Sustainability efforts prove profitable to large businesses, says Frost analyst

By Editor


Sustainability efforts prove profitable to large businesses, says Frost analyst

Greentech Lead Asia: The water and wastewater treatment
(WWWT) solutions market in Asia Pacific countries is spurred by the growth of
Food and Beverages industry. According to a recent analysis from Frost &
Sullivan, the WWWT market earned revenues of US$744.3 million in 2011
and estimates this to exceed US$1.18 billion by 2016.

The rising demand for high-purity water in the food and
beverage industry and tough legislation on industrial wastewater discharge
bodes well for the WWWT solutions market. In addition, the growing pressure on
businesses to reduce their water consumption coupled with the escalating costs
of water has necessitated wastewater recycle and reuse.

Greentech Lead recently had an interaction with David Lee, senior
consultant, Environment & Building Technologies, Frost & Sullivan Asia
Pacific, to gain more insight on the WWWT market in the region:

Which are the companies in the food and beverage industry
in Asia Pacific that were ranked high in water sustainability initiatives?

In general, F&B companies leading in water
sustainability initiatives are the global public companies such as Unilever,
Nestle, Danone, Coca – Cola, PepsiCo. These F&B companies tends to be leading
globally for the water efforts due to the nature of business, which uses water intensively
as a primary ingredient or processing medium.

As your report said, growing environmental concerns and
strict government policies are driving the WWWT market, but for most of the
companies, sustainability is second to profitability. Any estimate on what
percent of food and beverage companies in the region have seriously adopted
WWWT measures?

There is no available data on the percent of F&B
companies in the region adopting WWWT measures.

However to address your comments on sustainability being
second to profitability, I would say that is only partially correct. I would
say “Sustainability is considered second to short-term profitability”
as companies investing in WWWT most likely will not see the immediate return of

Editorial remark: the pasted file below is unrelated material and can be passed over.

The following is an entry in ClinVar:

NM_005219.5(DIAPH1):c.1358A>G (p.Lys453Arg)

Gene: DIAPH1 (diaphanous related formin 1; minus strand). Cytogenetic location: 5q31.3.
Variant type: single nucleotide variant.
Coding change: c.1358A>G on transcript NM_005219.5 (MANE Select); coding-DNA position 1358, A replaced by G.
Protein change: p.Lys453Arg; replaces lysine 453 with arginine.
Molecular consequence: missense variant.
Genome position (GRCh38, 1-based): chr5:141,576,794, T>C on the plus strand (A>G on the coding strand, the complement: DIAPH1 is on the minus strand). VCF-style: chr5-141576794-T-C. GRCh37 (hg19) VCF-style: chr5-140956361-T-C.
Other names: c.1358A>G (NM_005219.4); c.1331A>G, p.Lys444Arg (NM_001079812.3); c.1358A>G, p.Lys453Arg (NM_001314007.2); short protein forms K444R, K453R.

investment. Hence, that also explains the limitation of investing in WWWT
solution for smaller F&B companies. Large F&B companies will be more
keen to address sustainable water issues across its operation as it is both
profitable in the long run (in terms of reducing water use in production) as
well as it adds value to the company, which is beneficial in terms of branding
and for marketing.

The huge costs associated with sustainability initiatives
puts burden on small and medium companies. Have you seen any efforts from any
governments in the region to support WWWT initiatives in small businesses?

No research on this area had been undertaken for this
study. However, I would think there exist some sporadic initiatives from
developed countries in the region such as Australia, Japan and South Korea.

Companies like Coca-Cola are actively pursuing WWWT
initiatives across the world. Do you think such initiatives actually contribute
to improving their bottom-line? If yes, how?

A case study for such would be Coca-Cola Company which
established a clear sustainability goals starting in 2002 across all bottling
plants around the world. Compared to 2004, Coca-Cola had managed to reduce the
water used ratio by 16% and is aiming to improve water efficiency by 20% in
2012. Translating into monetary term, the company aims to be able to reduce its
operating cost by half a billion dollars globally by end of 2012.

Besides this apparent savings on hard cost (freshwater
being a resource), the company also gained credit for its sustainability effort,
which indirectly attracts investors and loyalty from its customers.

What is the role of Frost & Sullivan in making the
world sustainable?

Frost & Sullivan is helping companies, organizations
and governments around the world not only in better understanding
sustainability and how does it fit into the business dynamics for specific
industries but also projecting the likely future scenarios for markets and
cities and helping stakeholders identify and participate in evolving these to a
more positive future. It is critical for the world to understand the future
implications of how the world may likely evolve based on business as usual and
Frost & Sullivan is doing tremendous work in projecting sustainability as
the tool and enabler to a better future.

Rajani Baburajan

[email protected]


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